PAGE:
Trending Topics

Navigating police use of force: The post-incident interview process

Jamie Borden shares critical insights on preparing for a post-incident interview, highlighting the nuances between an officer’s perceived truth and the established facts

In the final part of a seven-part Policing Matters Roll Call series on use of force, host Jim Dudley engages with Jamie Borden from Critical Incident Review.

Borden focuses on a pivotal aspect of law enforcement procedures: the post-use of force interview. Borden underscores the significance of this process, arguably one of the most crucial moments in an officer’s career. The preliminary interview, typically conducted by a sergeant or supervisor, sets the stage for how the incident is perceived and analyzed. Borden delves into the complexities officers face when recounting their experiences, emphasizing the difference between an officer’s immediate perception and the eventual facts as they come to light.

Key learning points

The gap between truth and fact: Understanding the distinction between an officer’s truth — their perceived reality during the incident — and the established facts uncovered in hindsight is paramount. Bridging this gap through a comprehensive and honest interview is crucial for both the officer and the investigative process.

The importance of honesty and completeness: An officer’s ability to convey their experience honestly and completely, without necessarily aligning perfectly with the video evidence or other factual findings, is essential. This honesty serves as the bridge between their personal truth and the objective facts of the incident.

Preparing for the interview: Officers must approach their post-incident interviews with a clear understanding of their experiences and the limitations of human memory and perception. Providing a detailed account that captures the rationale behind their decisions, even if it deviates from the factual outcomes, is critical for a fair assessment.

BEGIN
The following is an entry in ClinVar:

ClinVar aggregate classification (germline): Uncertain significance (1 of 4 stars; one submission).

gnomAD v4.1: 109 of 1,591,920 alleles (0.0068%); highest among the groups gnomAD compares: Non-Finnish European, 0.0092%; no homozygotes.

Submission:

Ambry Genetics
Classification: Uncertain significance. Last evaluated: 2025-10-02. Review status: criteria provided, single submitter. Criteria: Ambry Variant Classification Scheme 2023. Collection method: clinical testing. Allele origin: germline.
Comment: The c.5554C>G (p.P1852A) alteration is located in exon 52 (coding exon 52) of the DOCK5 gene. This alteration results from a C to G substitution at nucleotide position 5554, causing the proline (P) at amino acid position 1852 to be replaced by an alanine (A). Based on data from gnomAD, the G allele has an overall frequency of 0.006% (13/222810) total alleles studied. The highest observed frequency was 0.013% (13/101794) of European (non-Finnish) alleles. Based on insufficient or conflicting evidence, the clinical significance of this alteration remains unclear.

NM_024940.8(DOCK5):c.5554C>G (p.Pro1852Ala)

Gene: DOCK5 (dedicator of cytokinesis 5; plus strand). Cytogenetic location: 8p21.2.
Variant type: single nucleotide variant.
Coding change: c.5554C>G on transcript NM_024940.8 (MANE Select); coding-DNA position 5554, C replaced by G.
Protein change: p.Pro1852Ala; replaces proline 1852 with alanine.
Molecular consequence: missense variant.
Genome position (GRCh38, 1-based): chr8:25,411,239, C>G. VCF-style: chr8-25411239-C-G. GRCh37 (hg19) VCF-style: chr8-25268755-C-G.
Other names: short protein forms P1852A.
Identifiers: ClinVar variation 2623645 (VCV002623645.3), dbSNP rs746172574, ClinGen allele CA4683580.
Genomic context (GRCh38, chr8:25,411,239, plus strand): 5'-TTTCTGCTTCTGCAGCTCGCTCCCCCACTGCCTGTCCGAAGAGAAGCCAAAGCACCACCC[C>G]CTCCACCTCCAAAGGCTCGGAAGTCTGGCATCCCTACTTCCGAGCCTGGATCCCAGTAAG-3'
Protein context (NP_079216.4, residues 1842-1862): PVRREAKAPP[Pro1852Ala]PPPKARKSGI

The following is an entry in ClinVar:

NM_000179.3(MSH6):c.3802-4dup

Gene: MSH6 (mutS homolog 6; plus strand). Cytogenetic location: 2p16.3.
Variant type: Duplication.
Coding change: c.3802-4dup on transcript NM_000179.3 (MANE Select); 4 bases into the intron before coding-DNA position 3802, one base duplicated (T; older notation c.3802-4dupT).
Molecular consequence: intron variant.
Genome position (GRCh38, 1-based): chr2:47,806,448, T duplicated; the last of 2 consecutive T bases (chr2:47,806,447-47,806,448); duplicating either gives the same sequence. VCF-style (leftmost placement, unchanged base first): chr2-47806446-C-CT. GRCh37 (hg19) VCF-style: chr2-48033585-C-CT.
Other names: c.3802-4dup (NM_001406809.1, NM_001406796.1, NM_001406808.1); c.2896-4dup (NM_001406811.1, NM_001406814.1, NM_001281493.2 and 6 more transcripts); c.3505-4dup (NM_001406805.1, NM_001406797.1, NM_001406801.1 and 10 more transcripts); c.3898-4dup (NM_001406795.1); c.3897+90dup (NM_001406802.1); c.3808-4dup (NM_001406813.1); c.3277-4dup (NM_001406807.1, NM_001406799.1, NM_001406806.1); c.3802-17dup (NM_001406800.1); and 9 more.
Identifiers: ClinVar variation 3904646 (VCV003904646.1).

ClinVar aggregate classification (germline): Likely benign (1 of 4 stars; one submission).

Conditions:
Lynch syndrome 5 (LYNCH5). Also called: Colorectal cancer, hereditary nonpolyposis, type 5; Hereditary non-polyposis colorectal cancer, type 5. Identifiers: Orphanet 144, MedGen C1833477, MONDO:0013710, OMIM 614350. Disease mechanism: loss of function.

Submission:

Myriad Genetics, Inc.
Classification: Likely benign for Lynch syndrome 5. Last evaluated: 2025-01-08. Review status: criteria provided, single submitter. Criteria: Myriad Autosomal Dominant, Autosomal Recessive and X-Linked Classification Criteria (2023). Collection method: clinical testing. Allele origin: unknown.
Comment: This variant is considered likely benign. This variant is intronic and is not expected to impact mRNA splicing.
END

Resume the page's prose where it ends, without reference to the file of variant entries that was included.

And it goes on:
Questions for discussion

  1. How can law enforcement training better prepare officers for the psychological impacts of a critical incident and the subsequent interview process?
  2. What strategies can be implemented to ensure that officers feel supported and able to share their experiences honestly in post-incident interviews?
  3. How can the gap between an officer’s perceived truth and the established facts be effectively communicated to the public to foster understanding and trust in the investigative process?

The entire series is available for viewing below.

In this seven-part series, Policing Matters podcast host Jim Dudley speaks with Jamie Borden about the complexities and nuances of police use of force
Jamie Borden explores the limitations of academy training and advocates for self-investment to bridge the gap between knowledge and proficiency in policing
Jamie Borden delves into the adequacy of current fitness standards for law enforcement officers
Jamie Borden urges officers to seek continuous training in self-defense and defensive tactics to ensure their safety and effectiveness
Jamie Borden discusses how de-escalation is not just a tactic but a goal, achieved through a range of tactical endeavors based on the dynamic circumstances officers face
Jamie Borden on the importance of officers being alert, prepared and constantly running through “what if” scenarios
Jamie Borden discusses the nuances and complexities officers face when engaging with an unarmed but potentially assaultive individual
Jamie Borden shares critical insights on preparing for a post-incident interview, highlighting the nuances between an officer’s perceived truth and the established facts

Policing Matters law enforcement podcast with host Jim Dudley features law enforcement and criminal justice experts discussing critical issues in policing